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Heart-Leaf Golden Alexanders, Meadow Parsnip

Zizia aptera

Family: Apiaceae (ay-pee-AY-see-ee) (Info)
Genus: Zizia (ZIZ-ee-uh) (Info)
Species: aptera (AP-ter-uh) (Info)


Alpines and Rock Gardens


Foliage Color:

Unknown - Tell us

Bloom Characteristics:

Unknown - Tell us

Water Requirements:

Requires consistently moist soil; do not let dry out between waterings

Where to Grow:

Unknown - Tell us


24-36 in. (60-90 cm)


18-24 in. (45-60 cm)


USDA Zone 3a: to -39.9 C (-40 F)

USDA Zone 3b: to -37.2 C (-35 F)

USDA Zone 4a: to -34.4 C (-30 F)

USDA Zone 4b: to -31.6 C (-25 F)

USDA Zone 5a: to -28.8 C (-20 F)

USDA Zone 5b: to -26.1 C (-15 F)

USDA Zone 6a: to -23.3 C (-10 F)

USDA Zone 6b: to -20.5 C (-5 F)

USDA Zone 7a: to -17.7 C (0 F)

USDA Zone 7b: to -14.9 C (5 F)

USDA Zone 8a: to -12.2 C (10 F)

USDA Zone 8b: to -9.4 C (15 F)

Sun Exposure:

Sun to Partial Shade


Unknown - Tell us

Bloom Color:

Bright Yellow

Bloom Time:

Late Spring/Early Summer

Mid Summer




Other details:

Unknown - Tell us

Soil pH requirements:

6.1 to 6.5 (mildly acidic)

6.6 to 7.5 (neutral)

7.6 to 7.8 (mildly alkaline)

Patent Information:

Unknown - Tell us

Propagation Methods:

From seed; direct sow outdoors in fall

From seed; winter sow in vented containers, coldframe or unheated greenhouse

From seed; stratify if sowing indoors

Seed Collecting:

Allow seedheads to dry on plants; remove and collect seeds


This plant has been said to grow in the following regions:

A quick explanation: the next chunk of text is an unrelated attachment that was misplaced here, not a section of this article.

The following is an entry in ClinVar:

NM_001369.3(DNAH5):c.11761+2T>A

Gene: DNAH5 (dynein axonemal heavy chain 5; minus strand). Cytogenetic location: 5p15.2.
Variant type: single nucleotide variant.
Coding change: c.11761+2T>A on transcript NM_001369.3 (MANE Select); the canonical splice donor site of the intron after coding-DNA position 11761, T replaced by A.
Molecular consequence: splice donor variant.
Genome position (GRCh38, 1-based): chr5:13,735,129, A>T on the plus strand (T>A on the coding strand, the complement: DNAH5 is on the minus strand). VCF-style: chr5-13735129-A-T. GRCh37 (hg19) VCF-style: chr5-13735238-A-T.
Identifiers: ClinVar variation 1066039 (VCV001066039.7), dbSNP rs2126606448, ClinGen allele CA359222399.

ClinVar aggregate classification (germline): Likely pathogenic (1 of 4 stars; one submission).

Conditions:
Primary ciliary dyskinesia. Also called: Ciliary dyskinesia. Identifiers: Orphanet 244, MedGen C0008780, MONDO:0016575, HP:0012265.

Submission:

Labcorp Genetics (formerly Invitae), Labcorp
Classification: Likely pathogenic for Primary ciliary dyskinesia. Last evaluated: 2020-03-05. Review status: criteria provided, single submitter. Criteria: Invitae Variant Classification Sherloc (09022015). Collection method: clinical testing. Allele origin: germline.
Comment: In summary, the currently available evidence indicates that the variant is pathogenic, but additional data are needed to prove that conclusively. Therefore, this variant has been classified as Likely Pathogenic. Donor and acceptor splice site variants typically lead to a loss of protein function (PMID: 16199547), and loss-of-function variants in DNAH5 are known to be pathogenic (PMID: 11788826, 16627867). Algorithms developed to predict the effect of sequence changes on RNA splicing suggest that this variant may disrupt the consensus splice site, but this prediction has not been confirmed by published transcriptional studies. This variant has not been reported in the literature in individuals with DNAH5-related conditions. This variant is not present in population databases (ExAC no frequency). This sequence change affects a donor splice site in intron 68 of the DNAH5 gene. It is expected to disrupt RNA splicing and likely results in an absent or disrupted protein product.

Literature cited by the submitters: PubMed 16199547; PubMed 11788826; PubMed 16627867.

La Grange, Illinois

Stow, Massachusetts

Hudson, New Hampshire

Frenchtown, New Jersey

Cullowhee, North Carolina

Clarksville, Tennessee

show all

Gardeners' Notes:


On Aug 15, 2008, margaran from (Maggie) Jacksonville, FL (Zone 9a) wrote:

This plant is a larval food for Black swallowtail caterpillars.


On Feb 12, 2005, melody from Benton, KY (Zone 7a) wrote:

Usually about 2 feet tall, bearing a cluster of several leafy stems containing bright yellow flowers in compound umbels.

Usually found in moist meadows, open woods, streambanks and low ground.

This genus is named for John Ziz, who lived around the turn of the 19th century.


On May 12, 2004, DorothyScraggs from Stow, MA wrote:

I love this little plant. It is non invasive, but seeds itself moderately, one or two plants a year. It is very hardy here in Massachusetts. It is a pretty plant with nice green leaves, around 8" high.Behaves itself. Green all summer. I also have, probably, an acid soil or thereabouts, and I never water it.Love it